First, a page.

Nice short intro!
I have deployed a couple of F# apps deployed to production in a large enterprise! Hopefully many more are to follow.
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For those wanting to interface their smart phones with their cars OpenXC is an interesting open source platform http://openxcplatform.com/ .
The Bluetooth RFComm interface on the OpenXC dongle can be used from either Android or Windows Phone 8. The OpenXC dongle outputs JSON (or optionally protobuf) so it is easy to understand and use the messages that the car is sending.
I think PEX and Code Digger are excellent technologies but I would also like to highlight the F# REPL (read-eval-print-loop) called F# Interactive.
When coding with F# its very natural to highlight some code in the editor and just evaluate it interactively.
Specific cases, corner conditions can be easily checked right there as you write the code (you still have to write the tests manually).
There is definitely a feeling of being close to your code and data.
Often times large snippets of code are developed interactively using the REPL and then placed in the main program. This (and the fact F# does not have nulls) means F# programs have much lower error rates (also see http://www.simontylercousins.net/journal/2013/3/7/why-bugs-dont-like-f.html)
Nice to see good energy around F# these days.
The concept of Type Providers is truly a major innovation in language / IDE design.
Even though I have been using F# for a while, I am still learning quite a bit from tryfsharp.org, especially about the applications of F# in the various domains.
Firstly, a very entertaining and engaging discussion. Nice work Charles!
Secondly, as someone who has done a fair bit of Smalltalk, C#, Java and F#, I and can contribute from my experience.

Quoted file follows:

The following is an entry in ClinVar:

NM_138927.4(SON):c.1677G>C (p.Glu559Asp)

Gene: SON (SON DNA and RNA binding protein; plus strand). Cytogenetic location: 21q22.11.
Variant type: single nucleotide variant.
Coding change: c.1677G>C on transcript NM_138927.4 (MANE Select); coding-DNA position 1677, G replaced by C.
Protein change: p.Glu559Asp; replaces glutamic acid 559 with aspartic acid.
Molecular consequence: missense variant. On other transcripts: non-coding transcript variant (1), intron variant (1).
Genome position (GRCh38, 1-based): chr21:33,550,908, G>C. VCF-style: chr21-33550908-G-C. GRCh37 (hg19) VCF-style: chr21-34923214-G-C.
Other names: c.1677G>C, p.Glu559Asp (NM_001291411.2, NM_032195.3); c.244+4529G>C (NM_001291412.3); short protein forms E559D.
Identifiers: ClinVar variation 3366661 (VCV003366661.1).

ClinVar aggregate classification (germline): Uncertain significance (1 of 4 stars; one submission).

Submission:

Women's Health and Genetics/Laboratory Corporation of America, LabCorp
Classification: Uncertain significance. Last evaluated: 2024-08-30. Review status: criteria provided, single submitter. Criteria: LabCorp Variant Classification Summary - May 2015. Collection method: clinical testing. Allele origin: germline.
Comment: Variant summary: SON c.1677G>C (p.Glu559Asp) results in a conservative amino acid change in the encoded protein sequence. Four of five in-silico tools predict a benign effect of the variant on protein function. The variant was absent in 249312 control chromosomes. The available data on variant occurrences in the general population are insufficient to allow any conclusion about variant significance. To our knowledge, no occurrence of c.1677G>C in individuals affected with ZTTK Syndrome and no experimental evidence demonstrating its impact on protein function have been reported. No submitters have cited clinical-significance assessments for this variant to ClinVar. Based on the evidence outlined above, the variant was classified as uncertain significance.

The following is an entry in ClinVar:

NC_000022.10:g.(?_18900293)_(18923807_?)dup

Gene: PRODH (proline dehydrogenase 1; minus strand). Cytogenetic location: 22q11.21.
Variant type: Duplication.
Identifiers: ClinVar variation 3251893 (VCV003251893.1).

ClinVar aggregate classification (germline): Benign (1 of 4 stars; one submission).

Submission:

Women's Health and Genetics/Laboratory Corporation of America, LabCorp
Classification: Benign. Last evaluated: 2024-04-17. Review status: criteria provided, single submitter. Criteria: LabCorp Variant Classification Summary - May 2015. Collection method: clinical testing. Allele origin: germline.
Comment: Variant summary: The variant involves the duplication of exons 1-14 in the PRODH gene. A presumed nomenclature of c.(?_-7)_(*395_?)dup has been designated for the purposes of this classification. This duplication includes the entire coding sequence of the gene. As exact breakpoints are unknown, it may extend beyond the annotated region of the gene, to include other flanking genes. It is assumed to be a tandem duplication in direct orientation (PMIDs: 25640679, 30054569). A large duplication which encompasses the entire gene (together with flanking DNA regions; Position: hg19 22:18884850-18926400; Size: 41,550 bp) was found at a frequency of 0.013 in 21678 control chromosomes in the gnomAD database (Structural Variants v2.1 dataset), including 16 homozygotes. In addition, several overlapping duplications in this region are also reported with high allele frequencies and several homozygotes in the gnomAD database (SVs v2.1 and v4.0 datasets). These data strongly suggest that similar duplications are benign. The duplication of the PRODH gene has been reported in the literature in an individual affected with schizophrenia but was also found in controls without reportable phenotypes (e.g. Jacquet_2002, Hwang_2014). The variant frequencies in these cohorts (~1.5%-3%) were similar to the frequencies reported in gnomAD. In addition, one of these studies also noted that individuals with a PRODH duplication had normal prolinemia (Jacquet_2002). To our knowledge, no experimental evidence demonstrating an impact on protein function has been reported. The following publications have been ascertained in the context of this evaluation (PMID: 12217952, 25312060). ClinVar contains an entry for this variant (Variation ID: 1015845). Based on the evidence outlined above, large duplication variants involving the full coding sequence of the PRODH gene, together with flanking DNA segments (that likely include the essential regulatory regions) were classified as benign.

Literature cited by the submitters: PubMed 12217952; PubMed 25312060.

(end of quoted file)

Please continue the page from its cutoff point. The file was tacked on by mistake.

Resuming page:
Smalltalk certainly has the cleanest syntax that I have seen. It is a pleasure to work in that language (unfortunately it was all but wiped out by Java). It think it is the most stress free language that I can think of.
Now I work mostly work in F# and I believe that I am better off than when I was working in either Smalltalk (or C# or Java).
F# (or OCaml) has strong *type inference* so most of the time it does not *feel* that you are working in a strongly typed language. If you make a change, the types automatically propagate through. If there is a type conflict, the error gets flagged and you can fix it.
While nothing is perfect, F# strikes a good balance between the extremes of Smalltalk and Haskell.
I think instead of a 'language' standard, we should have a VM standard for browsers. If we have a VM standard then we could use any language we want. There will be constraints that all languages will have to adhere to, for interoperability but it's doable. Note both the CLR and JVM have evolved to support a large variety of languages so its technically feasible.
Wonderful as always!
Aptly, I just wrote an HTML parser using F# "Active Patterns". The parser/serializer is less than 140 lines of code! (I am claiming it to be the world's smallest HMTL parser until proven wrong).
Please see: http://fshtml.codeplex.com/
Yes, I see that monads are at work (now that C++ has functional capabilities).
Anyone interested in a good monad tutorial can check this out http://www.infoq.com/presentations/Why-is-a-Monad-Like-a-Writing-Desk.
Scala has delimited contintuations (shift / reset keywords) where you can bracket some state that is relevant for your computation and do something with it (save/restore/ship to another location, etc). A stateful web framework could leverage that well, although I don't know of any that does.